THE THUMS
GARDENERS & BOTANISTS

__ Part V __

THUM'S ARK



SOUTH PLATT
(1926 - 1936)


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During the ten years in which the Thums had inhabited South Platt, their house and garden had become renowned as Thum's Ark throughout the county and, in fact, the entire state. The location of their property has recently been established with some precision by Herbert Kannot. The house lay on the line of the present South Platt Road, within about a quarter acre of garden. A small orchard of some seven or eight trees lay close by the garden. Although somewhat modified by later alterations, something of the original house can be seen in a late 1930's photograph which shows also the adjacent building later occupied by Billius*. The environs were otherwise relatively undeveloped, to judge from a record of a visit to Thum's property by Lane Poole in 1926, when he noted that ‘The prospect from the Turret is very fine, being near South Platt & yet not discovering any house about the country’(16).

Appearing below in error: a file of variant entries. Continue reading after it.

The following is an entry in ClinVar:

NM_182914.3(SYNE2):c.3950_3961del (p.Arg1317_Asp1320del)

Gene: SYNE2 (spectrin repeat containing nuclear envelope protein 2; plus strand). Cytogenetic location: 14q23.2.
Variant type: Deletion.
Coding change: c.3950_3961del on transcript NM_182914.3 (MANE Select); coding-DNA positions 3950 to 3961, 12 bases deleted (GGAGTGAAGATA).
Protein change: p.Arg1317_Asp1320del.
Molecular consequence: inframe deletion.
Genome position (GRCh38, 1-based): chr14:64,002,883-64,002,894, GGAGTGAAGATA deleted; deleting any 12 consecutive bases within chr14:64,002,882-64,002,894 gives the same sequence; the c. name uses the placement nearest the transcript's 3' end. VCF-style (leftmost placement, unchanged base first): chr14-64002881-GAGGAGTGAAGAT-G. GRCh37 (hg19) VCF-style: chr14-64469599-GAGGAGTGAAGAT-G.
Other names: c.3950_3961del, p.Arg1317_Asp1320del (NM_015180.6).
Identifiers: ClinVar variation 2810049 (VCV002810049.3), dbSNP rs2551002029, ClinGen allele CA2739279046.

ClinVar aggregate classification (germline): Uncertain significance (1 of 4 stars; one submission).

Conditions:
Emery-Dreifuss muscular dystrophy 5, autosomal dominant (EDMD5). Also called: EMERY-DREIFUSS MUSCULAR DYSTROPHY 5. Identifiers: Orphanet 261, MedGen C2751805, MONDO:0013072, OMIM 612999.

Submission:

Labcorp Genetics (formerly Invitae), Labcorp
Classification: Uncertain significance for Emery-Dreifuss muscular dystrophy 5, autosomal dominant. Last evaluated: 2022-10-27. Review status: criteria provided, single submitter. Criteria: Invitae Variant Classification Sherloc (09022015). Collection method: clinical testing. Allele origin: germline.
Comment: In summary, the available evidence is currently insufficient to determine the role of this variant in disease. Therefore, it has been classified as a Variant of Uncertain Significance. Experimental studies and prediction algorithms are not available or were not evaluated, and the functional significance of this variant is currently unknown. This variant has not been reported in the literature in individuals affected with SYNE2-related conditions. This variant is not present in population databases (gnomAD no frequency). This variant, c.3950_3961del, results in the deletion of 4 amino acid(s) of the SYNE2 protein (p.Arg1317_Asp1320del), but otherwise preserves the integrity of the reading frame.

Writing of plums, Licence records that the choicest for goodness, and rarest for knowledge, are to be had of my very good friend Owen Thum, who has labored wonderfully to obtain all the rarest fruits he can hear of in any place’.‡ Licence records several other rare species flowering with Thum, including not only exotics such as bastard felwort (probably Gentiana verna), which ‘do not grow wild in Nebraska that I know of ’, Virginia starworts (probably either Aster novae-angliae or A. novi-belgii), and Virginian snake-root or snake-weed (Aristolochia serpentaria), but also little-known native plants such as Our Lady's slipper (Cypripedium calceolus) from 'the North parts of this state' and bear's ear or mountain cowslips. Thum's interest in the more obscure and less spectacular products of his native and surrounding counties is a facet of his professionalism often lost behind his association with more prestigious introductions from other (Eastern) states.

Thum's will, dated 8 January 1938, and proven on 2 May 1940, lists leases on properties in Franham and Boxelder which were left to the church, in addition to those at Hazard, Sartoria and ‘The Ark’ at South Platt which went to his son Owen.


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‡ Licence also notes ‘There is also kept in his “little garden” (if only for variety) a strawberry which in leaves and character is like the common kind; but the color is greenish, and the fruit is harsh, rough and prickly, being of a greenish color, with some show of redness.’ Kannot, 1972
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